Today is Henry's Birthday. Well, it could be. About a year ago I decided that Henry and I would have the same Birthday. You see, when you've got yourself a rescue pup and no one knows his history, you end up making up your own. For instance, I am convinced Henry spent his first year traveling with truck drivers; the way in which he cuddles up in my passenger seat and *places his head on the center console, keeping his eyes fixed on me while I drive makes me wonder. I am also convinced that he was bred to hunt squirrels and rabbits; his sense of smell and instinct to chase all things small and furry is primal.
When I imagine what his first year was like I also conjure up images of abuse, moving from home to home and running lost in the woods, but I like to focus on the present. Henry was rescued by the organization Pet Matchmaker last August, so just recently we had our one year anniversary. In honor of those significant dates and the fact that I am a strong proponent of adopting dogs from shelters and rescue organizations I give you a list of the ways in which this crazy, lovable, nub-tailed mutt has improved my quality of life:
1. He keeps me moving. I've always been one to go to the gym and workout, but I certainly have my days where it's the last thing I want to do. While Henry doesn't drag me to the gym, I know the consequences of not taking him for his daily walks and runs. Regardless of the weather, my mood, or how busy I am, the pooch needs his walk, which means I get mine too.
2. No matter how supportive your friends and family are, having the love of your life in a war zone can be lonely, depressing and can cause some major anxiety. Having someone to come home to with a wagging tail and excited howl lifts my spirits regardless of the day I've been having.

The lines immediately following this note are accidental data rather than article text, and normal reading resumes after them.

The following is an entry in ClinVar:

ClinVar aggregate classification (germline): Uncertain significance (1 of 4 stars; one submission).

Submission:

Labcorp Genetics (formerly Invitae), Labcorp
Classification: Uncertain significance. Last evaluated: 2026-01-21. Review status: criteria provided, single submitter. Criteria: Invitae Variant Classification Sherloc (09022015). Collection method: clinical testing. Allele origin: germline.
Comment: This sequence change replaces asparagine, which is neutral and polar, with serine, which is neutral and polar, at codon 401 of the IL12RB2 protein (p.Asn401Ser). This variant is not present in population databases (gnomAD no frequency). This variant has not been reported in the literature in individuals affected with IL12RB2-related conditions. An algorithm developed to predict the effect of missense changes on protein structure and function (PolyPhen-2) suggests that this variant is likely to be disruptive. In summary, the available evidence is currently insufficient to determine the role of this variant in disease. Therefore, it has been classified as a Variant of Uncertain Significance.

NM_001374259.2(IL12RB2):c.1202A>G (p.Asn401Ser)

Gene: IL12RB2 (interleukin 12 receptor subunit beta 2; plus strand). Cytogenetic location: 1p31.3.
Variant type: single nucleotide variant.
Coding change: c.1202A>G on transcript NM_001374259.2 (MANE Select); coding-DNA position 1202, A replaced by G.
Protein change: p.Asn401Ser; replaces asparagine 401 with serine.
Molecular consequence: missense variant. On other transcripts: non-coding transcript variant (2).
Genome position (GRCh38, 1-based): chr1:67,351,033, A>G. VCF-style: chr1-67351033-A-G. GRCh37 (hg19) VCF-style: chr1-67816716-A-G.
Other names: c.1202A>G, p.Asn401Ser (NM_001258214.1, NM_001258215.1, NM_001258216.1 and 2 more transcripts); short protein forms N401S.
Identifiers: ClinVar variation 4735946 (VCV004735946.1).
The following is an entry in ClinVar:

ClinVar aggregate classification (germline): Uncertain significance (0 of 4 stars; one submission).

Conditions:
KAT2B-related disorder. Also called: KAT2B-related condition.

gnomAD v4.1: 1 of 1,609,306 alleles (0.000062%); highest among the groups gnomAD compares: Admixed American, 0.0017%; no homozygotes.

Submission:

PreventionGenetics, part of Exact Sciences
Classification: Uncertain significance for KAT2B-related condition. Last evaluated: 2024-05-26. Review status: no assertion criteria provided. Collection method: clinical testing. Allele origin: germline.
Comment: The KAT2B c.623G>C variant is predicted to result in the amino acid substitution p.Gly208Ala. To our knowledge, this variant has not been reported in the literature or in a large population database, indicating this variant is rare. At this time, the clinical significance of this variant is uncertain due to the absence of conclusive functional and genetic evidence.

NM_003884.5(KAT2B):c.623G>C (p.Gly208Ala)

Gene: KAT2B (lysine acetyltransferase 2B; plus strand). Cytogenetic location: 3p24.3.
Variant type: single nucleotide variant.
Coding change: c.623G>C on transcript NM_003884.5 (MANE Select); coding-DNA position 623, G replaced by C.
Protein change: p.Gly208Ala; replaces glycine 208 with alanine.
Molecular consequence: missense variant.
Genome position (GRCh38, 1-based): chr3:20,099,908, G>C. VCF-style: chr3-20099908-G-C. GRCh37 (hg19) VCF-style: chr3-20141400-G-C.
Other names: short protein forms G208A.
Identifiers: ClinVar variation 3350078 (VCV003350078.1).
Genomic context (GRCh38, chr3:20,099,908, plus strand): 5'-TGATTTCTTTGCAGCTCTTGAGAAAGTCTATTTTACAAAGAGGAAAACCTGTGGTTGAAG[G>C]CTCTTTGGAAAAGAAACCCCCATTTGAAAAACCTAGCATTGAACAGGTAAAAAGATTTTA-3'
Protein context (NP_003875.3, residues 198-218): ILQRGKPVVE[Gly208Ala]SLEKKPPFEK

3. He's a vacuum cleaner. This is a cooking blog, so as you can imagine, I make a mess in the kitchen quite often. If food ever falls on the floor, no need to worry that it will go to waste, Henry will be there to gobble it up.
4. He can read me. One day I was feeling deathly ill and weak with a high temperature and had to leave work early. I was worried that once I got home Henry would be antsy to go for a walk and play. As soon as I stepped in the door I started crying -- the weakness and fever was overbearing and I threw myself onto the couch and Henry got it. This normally high-energy wacko jumped up on the couch, snuggled right in and comforted me for the night.
5. And since adopting Henry a lot has happened: I have moved into my own place, watched the A-man leave for war, watched my sister give birth to my beautiful niece, joyfully welcomed the A-man back from war, got proposed to, watched my sister, bro-in-law and new niece move to the middle of the country, watched the A-man leave for war again, and traveled halfway around the world for work. That's a lot of ups and downs for one year and this little guy has been by my side for all of it.
Henry's not perfect and neither am I. We had a rough start; his behavior issues and lack of training were extremely stressful to deal with. He's gotten loose and run off for hours at a time, he's ingested chocolate and scared me to death, and at one point his barking caused my new, grumpy, old neighbor to lecture me (I own up to all three of these instances; they were my fault) about my dog. Dog care isn't all fun and if it weren't for my parents who willingly take him on weekends that I am away and treat him like a member of their family, I probably wouldn't have a dog, but this dog, this somtimes smelly, somtimes loud, sometimes embarassing ball of muscle brings me so much love that I know I would feel empty without him.
To some people, a dog's a dog. To me, he's a whole lot more.
For a great resource on where you can view adoptable pets in your area, please visit Petfinder.com
*I do not recommend traveling with your pet in the front seat. There are many good harness seat-belt systems out there that are meant for dogs in cars.